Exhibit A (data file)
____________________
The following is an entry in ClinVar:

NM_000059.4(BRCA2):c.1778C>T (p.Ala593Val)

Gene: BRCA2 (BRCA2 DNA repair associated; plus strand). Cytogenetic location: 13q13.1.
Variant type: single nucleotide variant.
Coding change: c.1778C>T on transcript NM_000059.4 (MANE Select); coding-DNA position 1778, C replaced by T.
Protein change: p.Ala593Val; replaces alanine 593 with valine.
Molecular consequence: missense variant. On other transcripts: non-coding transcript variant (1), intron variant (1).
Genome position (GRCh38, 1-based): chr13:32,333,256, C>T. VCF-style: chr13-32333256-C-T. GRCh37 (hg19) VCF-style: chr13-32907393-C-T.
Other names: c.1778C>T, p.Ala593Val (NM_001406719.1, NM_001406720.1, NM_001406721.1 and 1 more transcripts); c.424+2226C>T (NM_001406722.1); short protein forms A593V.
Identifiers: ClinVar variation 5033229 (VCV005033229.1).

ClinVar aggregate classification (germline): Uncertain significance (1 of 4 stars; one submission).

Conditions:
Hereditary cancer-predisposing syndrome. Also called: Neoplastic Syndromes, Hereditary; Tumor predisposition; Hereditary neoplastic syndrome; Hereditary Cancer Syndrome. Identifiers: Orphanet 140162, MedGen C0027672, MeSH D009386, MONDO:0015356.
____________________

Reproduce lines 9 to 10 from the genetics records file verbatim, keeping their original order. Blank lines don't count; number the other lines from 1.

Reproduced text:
Other names: c.1778C>T, p.Ala593Val (NM_001406719.1, NM_001406720.1, NM_001406721.1 and 1 more transcripts); c.424+2226C>T (NM_001406722.1); short protein forms A593V.
Identifiers: ClinVar variation 5033229 (VCV005033229.1).